In current competitive swimming, the difference between finishing first or second, placing or not can be milliseconds. This is especially true for the shorter distances where the start has been estimated to contribute up to 30% of the total race in the 50m sprints (Fig. 1).
This can be observed in most races; perfect examples can be seen from the 2012 London Olympics. The men’s 100m Freestyle race saw America’s Nathan Adrian win with a time of 47.52s, Australia’s James Magnussen came an extraordinarily close second with a time of 47.53s. These close times can be seen again in the men’s 200m Freestyle, where Canadian Yannick Agnel won the race at 1.43.14, and although there is a significant time difference (in swimming timing terms) to second, at 1.44.93, both Korea’s Taehwan Park, and China’s Yang Sun achieved this time coming an equal second place.
This being the case, even the smallest portion of improvement through speed or distance covered, can substantially improve an athletes race time and success.
In this blog I will explore the dive start, investigate the biomechanical comparison of the three most used dive techniques, and endeavour to determine the most effective technique. You are able to navigate your way through this biomechanical comparison by using the sub-questions in the menu above, ‘Home’ will return you to this page.
The Grab Start:
The grab start if often taught first, being it can be most easily controlled by young swimmers and provides most balance and control on the blocks.
The grab start involves two feet together with toes curled over the edge of the block, the hands are placed either between or either side of the feet, with fingers curled around the edge of the block also.
Hips should be kept high, with head looking down to ensure this stature, and knees slightly bent.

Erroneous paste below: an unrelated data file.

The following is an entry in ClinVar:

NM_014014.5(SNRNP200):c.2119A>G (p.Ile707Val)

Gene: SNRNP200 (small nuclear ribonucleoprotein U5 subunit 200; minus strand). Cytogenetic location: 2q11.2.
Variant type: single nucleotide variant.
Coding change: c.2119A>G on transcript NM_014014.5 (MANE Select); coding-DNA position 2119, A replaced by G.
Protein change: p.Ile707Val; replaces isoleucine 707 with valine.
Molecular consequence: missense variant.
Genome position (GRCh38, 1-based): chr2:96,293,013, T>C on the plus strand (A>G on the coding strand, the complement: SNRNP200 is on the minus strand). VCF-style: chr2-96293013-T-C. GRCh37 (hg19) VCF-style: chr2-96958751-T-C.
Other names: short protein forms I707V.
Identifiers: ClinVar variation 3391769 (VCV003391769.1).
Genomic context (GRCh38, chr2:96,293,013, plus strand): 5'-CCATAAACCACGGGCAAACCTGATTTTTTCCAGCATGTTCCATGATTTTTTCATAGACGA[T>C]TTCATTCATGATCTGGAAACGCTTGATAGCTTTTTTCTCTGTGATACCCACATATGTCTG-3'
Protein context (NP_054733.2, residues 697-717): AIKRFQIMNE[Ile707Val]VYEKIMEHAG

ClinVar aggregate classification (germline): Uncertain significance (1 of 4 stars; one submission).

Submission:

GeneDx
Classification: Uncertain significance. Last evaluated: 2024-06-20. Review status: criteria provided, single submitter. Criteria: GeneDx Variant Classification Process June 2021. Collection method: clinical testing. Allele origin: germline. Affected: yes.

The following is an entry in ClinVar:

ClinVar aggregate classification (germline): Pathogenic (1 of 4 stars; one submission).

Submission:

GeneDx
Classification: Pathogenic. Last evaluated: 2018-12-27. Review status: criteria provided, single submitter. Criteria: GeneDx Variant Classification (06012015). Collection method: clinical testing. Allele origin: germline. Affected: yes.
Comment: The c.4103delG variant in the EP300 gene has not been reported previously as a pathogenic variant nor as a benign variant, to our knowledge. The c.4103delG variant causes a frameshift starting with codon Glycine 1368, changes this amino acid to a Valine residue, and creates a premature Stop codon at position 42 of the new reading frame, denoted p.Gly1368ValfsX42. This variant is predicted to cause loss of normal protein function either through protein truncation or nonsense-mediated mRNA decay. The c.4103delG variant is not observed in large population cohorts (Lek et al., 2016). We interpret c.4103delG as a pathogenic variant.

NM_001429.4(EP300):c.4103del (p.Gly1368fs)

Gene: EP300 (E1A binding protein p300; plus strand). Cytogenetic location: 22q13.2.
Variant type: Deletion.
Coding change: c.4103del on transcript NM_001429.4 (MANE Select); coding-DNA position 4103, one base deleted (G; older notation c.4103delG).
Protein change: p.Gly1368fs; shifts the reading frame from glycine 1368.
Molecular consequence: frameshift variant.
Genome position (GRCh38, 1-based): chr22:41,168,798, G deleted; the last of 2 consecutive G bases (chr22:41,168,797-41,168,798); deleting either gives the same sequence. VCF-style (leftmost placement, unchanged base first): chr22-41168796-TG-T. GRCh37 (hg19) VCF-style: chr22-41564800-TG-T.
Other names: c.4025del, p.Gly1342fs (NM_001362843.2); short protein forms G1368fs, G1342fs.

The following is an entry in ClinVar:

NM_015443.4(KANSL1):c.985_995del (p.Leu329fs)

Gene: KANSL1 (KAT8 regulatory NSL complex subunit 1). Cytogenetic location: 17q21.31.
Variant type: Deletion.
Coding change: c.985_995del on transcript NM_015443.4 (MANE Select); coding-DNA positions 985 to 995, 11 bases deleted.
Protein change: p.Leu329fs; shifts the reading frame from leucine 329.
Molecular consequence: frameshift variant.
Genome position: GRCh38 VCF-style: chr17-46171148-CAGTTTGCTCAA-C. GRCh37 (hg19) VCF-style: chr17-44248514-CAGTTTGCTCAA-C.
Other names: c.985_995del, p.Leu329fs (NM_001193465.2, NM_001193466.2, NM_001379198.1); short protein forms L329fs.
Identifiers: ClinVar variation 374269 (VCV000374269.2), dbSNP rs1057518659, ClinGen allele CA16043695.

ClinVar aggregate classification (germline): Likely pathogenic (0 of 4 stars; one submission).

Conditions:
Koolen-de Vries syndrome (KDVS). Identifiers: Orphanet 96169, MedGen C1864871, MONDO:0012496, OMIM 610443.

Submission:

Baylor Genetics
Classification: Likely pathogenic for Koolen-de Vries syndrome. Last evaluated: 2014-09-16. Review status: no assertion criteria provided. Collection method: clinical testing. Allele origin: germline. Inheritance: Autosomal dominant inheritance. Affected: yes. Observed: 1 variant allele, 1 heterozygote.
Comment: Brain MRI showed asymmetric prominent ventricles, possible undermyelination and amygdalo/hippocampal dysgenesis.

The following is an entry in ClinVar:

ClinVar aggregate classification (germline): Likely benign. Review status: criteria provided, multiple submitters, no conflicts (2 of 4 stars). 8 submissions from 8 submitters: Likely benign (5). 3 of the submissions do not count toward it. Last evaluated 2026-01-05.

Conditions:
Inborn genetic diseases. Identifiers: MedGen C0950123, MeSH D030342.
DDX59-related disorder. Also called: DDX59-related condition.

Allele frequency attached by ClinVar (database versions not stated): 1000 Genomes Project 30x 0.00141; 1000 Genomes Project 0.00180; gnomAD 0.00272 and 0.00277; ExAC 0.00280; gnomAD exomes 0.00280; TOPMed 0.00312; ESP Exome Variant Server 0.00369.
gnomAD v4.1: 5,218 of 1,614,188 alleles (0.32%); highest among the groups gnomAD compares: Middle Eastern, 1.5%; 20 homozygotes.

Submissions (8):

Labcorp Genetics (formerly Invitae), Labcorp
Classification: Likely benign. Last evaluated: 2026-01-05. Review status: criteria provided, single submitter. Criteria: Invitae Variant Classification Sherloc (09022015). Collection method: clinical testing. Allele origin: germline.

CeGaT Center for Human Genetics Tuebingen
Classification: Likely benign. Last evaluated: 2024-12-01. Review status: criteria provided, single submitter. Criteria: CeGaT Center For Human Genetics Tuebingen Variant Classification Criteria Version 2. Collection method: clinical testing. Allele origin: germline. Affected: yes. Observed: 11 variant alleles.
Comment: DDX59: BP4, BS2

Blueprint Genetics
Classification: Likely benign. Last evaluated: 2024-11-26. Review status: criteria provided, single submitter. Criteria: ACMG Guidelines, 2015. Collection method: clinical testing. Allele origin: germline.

Figure 2: Starting position
When diving using this technique, swimmers place their centre of gravity as far forward as possible, (see Figure 2, red circle) this enables the smallest amount of forward displacement of the centre of gravity for the body to effectively generate forward propulsion. Swimmers use their arms to stabilise and support their position, the arms are then thrown forward to create forward momentum, both legs drive powerfully and simultaneously from the block.
The Track Start:
The track start is often a copy-cat dive, where successful swimmers are seen through the media to use this technique and so it is taught to swimmers as the most successful dive technique, but is not always the case.
The track start involves the swimmers preferred leg forward, toes curled around the edge of the block as in the grab start. The difference being the other foot is placed slightly further back, as if starting a block start in track running (hence the name). Hands are placed either side of the front foot. As in the grab start, hips should be high, head facing down, and knees slightly bent.
Figure 3: Starting position
When diving using the track start swimmers are able to get a “double” push off from their legs. Where by they push with their back leg until fully extended, and then push with their preferred (front) leg, giving a second more powerful push. The swimmer uses their arms to stabilise their centre of gravity close to the front of the block, then uses the hands to pull against the blocks creating the opposite reaction force, propelling themselves forward. Once the centre of gravity has passed the front of the block, the back leg should have extended, and the front leg dominates force production.
The Rear-Weighted Start/ Slingshot Start:
This dive is identical to the track start, except for the swimmer pulls back on their arms, bringing their centre of gravity backwards, and placing tension on their arms and front leg.
Figure 4: Starting position.
The centre of gravity being further back in this start compared to the grab and track starts, results in a far longer block time. This disadvantage is offset by many factors. Firstly, the greater block time enables the swimmer to generate more impulse (a result of force x time) and therefore greater take off velocity. In addition, leaning back enables them to load the muscles in their arms and shoulders. This has been shown to enhance force production capability.